BFI #LFF 2020: HONEYMOOD Film Review

 Ran Danker and Avigail Harari in Honeymood (2020)

While some of the comedy falls a little flat, Talya Lavie’s tough and empathetic take on romantic foibles in HONEYMOOD smartly subverts the typical “happily ever after” ending

3 out of 5 stars

Fresh from the success of her debut feature ZERO MOTIVATION, which won Best Film at the Tribeca Film Festival along with six Israeli Academy Awards, Director and Screenwriter Talya Lavie is back at the BFI London Film Festival with her new romantic comedy, HONEYMOOD.

Arriving at their lavish honeymoon suite on their wedding night, Eleanor (Avigail Harari), discovers that her now-husband Noam (Ran Danker) has received a ring as a wedding gift from his ex-girlfriend. A fight quickly ensues between the pair and at Eleanor’s insistence, the newlyweds leave the hotel and set out on an expedition to return the ring. But their simple mission quickly derails into an all-night odyssey through the streets of Jerusalem, as the quarrelling couple are forced to confront past lovers, repressed doubts, and the single life they have chosen to leave behind.

HONEYMOOD begins like any other romantic comedy but it isn’t long before Lavie smartly subverts the typical “happily ever after” ending, her tough and empathetic take on romantic foibles unearthing thornier questions about individual hopes and fears. The pair’s sweet, magical and romantic night soon becomes a bitter, dazed urban odyssey that confronts them both questioning whether they truly do have a future together.

Lavie’s script is best described as wry, surreal, and light, rather than laugh-out-loud funny. While some of the comedy does falls flat, Lavie delivers some delightfully spry narrative curveballs here and there and Avigail Harari and Ran Danker deliver two lively and dynamic lead performances.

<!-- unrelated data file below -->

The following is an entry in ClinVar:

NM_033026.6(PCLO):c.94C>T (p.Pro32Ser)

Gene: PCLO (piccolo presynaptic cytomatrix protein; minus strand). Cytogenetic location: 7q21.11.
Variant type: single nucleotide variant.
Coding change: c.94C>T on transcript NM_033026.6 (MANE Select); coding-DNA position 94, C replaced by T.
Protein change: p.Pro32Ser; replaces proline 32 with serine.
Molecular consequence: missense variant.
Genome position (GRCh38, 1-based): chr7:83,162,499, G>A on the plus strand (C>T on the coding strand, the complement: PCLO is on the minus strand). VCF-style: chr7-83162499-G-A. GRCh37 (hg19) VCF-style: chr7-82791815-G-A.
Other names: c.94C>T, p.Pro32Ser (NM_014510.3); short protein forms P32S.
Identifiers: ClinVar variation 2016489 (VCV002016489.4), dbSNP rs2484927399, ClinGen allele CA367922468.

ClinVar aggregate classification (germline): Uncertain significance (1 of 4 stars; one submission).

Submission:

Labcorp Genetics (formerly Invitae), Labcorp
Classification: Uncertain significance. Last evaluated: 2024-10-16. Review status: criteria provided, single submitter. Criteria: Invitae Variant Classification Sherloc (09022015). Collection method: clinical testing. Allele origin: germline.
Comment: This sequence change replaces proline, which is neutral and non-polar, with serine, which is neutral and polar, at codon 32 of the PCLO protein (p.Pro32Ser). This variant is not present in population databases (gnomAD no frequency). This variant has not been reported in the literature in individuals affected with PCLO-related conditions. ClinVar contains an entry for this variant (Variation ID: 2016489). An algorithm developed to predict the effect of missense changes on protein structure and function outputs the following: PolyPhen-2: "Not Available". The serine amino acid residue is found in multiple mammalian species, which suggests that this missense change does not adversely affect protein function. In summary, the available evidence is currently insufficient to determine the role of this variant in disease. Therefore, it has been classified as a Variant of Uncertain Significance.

Much of the film focuses on Harari, who is both likeable and engaging as the Israeli runaway bride. Her musical number with a group of security guards does feel a little out of place, but successfully highlights the character’s longing for magic, romance and adventure. Ran Danker meanwhile delivers an understated performance as Noam, Eleanor’s rather serious husband. Together, the pair drive the film forward as the young couple trying to escape their ordinary and rather boring life.

Yet, HONEYMOOD is also a somewhat messy and wild ride. Over the course of a single night, the pair meet a series of characters along the way including the parents of the groom, the sister of the bride, two ex-partners, a taxi driver whose son is waiting for a liver transplant, a suicidal woman, the receptionist of a hotel and a group of youthful soldiers to name but a few. In fact, the sheer volume of side characters makes the night – and subsequently the film – feel like its longer than it actually is and you can’t help but feel that HONEYMOOD would benefit from a little trim here and there.

That said, this is a perfectly enjoyable romantic comedy, that is dry, surreal and surprisingly poignant in places.

HONEYMOOD screens at the BFI London Film Festival on Thursday 8 October 2020.